Game review: ‘Fez’ offers players a new perspective in a 3-D world
Gomez wakes up one day in his 2-D world and travels to meet one of his elders on the top of a floating island his small village resides on.
AT A GLANCE
Release date: April 13, 2012
Available platform: Xbox Live Arcade
Price: 800 Microsoft points ($9.98)
AT A GLANCE
If you like ‘Fez’
• Braid (Xbox 360, Windows, Mac, PS3)
• The Misadventures of P.B. Winterbottom (Xbox 360, Windows)
• Echochrome (PSP, PS3)
• VVVVVV (Windows, Mac, Nintendo 3DS, Linux)
Compiled by: Chase Cook
The day seems like any other day until Gomez reaches the top of the island. After speaking with his elder, a strange 3-D cube manifests itself above Gomez. The cube speaks to Gomez in a strange language and bestows upon him a quaint fez hat.
Once the hat rests neatly on the back of Gomez’s head, his world is changed forever.
Polytron’s “Fez” is a retro-styled, 2-D puzzle platformer set in a 3-D world. Players are given the ability to shift the perspective of the 3-D world from four different sides, but they can only interact with objects in 2-D.
As Gomez explores the world searching for cube bits, cubes and anti-cubes players must use the ability to shift the perspective to solve puzzles and gather goodies to open doors and discover more secrets about Gomez’s world. There are 32 cubes and anti-cubes to collect, as well as a myriad of other puzzles that help explain Gomez’s world.
It’s difficult to describe how “Fez” works, but here it goes: That platform is too far away? Press the left trigger, and as the world spins, the platform may be a bit closer to the intended goal because the platform is being viewed from a different angle. That wall is too long and Gomez needs to get to the other side? Press the right trigger and you quickly will discover that it’s really thin and easy to pass through. Another quick trigger press and Gomez is able to pass through the wall like he is teleporting.
There are other things Gomez can do, such as pick up bombs or move blocks, but the crux of the gameplay revolves around shifting perspectives. Once you get the hang of things, it will take about five to six hours to collect the 32 cubes needed to finish the game.
Once you’ve completed the game one time, you are given access to a new game, which lets you finish collecting the 64 cubes with a new trick.
While Fez’s gameplay is difficult to explain, the brilliance of the puzzles isn’t. Polytron went all out in using the relationship between 2-D and 3-D worlds with a heavy dose of M.C. Escher-esque illusion to craft small, clever puzzles that make you feel incredibly smart.
But they also spent a lot of time and energy — the game has been in development since 2007, but it hit a few snags before its April 13 release — to craft some of the most challenging, mind-bending puzzles. Once you get the hang of maneuvering through the 3-D world, “Fez” will ask you to solve the game’s own alphabet and number system to discover clues and solve even more challenging puzzles.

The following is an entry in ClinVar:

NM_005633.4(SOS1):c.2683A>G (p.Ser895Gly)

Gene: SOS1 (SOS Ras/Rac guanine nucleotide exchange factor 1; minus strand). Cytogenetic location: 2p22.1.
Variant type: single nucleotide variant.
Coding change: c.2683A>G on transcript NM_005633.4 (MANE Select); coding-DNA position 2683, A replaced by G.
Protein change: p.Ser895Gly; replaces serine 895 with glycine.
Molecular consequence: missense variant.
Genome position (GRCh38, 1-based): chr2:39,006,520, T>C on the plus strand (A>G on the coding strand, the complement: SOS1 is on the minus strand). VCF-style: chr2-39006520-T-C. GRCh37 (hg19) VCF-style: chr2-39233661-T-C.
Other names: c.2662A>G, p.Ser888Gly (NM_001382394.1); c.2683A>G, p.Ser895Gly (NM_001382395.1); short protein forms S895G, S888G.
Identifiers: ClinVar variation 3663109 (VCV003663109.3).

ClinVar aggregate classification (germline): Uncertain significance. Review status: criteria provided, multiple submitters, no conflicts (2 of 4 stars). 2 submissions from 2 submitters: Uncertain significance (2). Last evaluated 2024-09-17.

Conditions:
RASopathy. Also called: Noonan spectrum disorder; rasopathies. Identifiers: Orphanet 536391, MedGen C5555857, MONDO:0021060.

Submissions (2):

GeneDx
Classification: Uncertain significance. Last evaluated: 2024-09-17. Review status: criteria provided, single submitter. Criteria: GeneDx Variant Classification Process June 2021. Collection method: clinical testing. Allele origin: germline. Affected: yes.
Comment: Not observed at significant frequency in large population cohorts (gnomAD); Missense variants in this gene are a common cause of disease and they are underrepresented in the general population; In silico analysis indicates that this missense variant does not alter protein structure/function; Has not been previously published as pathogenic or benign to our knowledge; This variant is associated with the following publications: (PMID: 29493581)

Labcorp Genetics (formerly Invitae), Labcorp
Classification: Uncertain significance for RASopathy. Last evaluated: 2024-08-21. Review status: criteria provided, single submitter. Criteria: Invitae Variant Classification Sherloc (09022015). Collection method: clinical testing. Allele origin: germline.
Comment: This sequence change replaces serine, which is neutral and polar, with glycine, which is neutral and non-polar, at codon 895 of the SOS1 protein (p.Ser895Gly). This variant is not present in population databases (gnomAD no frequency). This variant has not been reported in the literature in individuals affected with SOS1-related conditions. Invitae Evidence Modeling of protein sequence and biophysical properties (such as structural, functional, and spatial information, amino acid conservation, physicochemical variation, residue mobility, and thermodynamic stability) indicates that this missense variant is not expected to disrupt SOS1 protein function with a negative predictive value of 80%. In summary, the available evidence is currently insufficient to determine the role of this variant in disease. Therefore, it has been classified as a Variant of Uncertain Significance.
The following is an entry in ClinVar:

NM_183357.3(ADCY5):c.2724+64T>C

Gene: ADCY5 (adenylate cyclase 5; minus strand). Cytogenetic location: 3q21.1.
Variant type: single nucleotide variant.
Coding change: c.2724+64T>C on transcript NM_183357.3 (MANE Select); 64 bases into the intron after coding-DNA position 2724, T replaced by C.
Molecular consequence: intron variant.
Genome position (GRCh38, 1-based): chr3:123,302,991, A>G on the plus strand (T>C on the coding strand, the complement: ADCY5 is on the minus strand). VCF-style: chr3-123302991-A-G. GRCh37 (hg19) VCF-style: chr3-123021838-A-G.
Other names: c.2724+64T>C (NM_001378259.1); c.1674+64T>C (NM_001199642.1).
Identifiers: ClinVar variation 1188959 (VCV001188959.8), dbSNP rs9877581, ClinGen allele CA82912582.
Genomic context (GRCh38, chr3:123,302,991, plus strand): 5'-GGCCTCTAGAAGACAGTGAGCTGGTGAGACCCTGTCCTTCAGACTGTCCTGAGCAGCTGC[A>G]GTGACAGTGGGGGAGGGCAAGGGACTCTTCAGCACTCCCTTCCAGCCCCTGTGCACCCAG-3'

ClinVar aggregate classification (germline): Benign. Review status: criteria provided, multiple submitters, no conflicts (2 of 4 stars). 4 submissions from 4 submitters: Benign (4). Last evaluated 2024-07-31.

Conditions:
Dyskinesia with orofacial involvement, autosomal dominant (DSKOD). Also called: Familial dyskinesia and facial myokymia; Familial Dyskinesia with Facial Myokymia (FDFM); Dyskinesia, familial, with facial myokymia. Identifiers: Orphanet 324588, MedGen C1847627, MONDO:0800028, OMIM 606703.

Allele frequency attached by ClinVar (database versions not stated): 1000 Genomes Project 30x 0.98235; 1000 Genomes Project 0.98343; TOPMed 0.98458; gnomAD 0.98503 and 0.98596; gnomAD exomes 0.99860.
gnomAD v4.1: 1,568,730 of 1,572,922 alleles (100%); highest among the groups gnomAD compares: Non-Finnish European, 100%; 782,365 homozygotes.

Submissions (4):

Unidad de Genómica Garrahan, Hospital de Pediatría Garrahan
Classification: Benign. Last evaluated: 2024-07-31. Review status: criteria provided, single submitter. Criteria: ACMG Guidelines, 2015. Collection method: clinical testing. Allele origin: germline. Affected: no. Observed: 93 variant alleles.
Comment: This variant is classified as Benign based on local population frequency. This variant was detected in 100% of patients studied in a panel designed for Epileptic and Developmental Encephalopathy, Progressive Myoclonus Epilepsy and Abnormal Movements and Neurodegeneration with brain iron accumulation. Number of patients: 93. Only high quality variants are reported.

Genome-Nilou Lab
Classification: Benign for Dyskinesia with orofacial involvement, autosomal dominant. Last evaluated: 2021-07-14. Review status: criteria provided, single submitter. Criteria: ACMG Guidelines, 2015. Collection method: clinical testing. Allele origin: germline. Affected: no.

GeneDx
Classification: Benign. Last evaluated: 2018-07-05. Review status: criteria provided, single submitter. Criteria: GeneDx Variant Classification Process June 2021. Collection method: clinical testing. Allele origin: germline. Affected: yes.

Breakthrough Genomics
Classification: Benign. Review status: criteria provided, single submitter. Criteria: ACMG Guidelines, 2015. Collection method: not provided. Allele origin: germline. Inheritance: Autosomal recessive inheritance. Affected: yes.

There is a particular puzzle with a tuning fork that will have you scratching your head, but once you feel it out and solve it, it’s a Tiger Woods fist-pumping moment.
And that last bit, the Tiger Woods fist-pumping moment, is really what “Fez” is all about. The game is littered with more cleverness and intuitiveness than any puzzle game in recent memory. Each gathered cube and anti-cube is a victory. Not only because it furthers you toward the goal of 32 cubes to finish the game, it’s because almost every cube is a trophy. And these aren’t your thanks-for-participating-and-riding-the bench-all-season trophies. You have to earn these bad boys. Some of them might even get you a high-five in line at Crossroads Restaurant if your fellow student knows what the hell your 2-D and 3-D babbling is all about.
That’s why “Fez” is one of the best games to be released in 2012. One could go on about how it’s retro-like graphics are charming and vibrant and filled with references to “The Legend of Zelda” and “Tetris” and “Riven: The Sequel to Myst.” Or how the soundtrack by Disasterpeace is one of the best indie game soundtracks since Tomáš Dvorák’s “Machinarium” soundtrack. Both of these elements enhance the game’s appeal, but they aren’t what a player should focus on during his or her experience.
“Fez” shows us that deep down, at an atom-like level, we are all Tetris pieces trying to fit together in a larger machine. Sometimes things slide perfectly into place and we don’t have to worry about anything. Other times we crash and collide into one another. At that moment, maybe we are trapped in the second dimension like Gomez. Moving along two axises because it’s easy to only worry about left and right and up and down.
That type of world is simple and comfortable. We become complacent.
But, if we take a moment and shift our perspective, we might get a glimpse of something new or wondrous on the other side. Perhaps it’s the cube we have been looking for to open that locked door. Perhaps it’s just a new way of looking at things.
Either way, we win.
Chase Cook is a journalism senior and the managing editor for The Daily.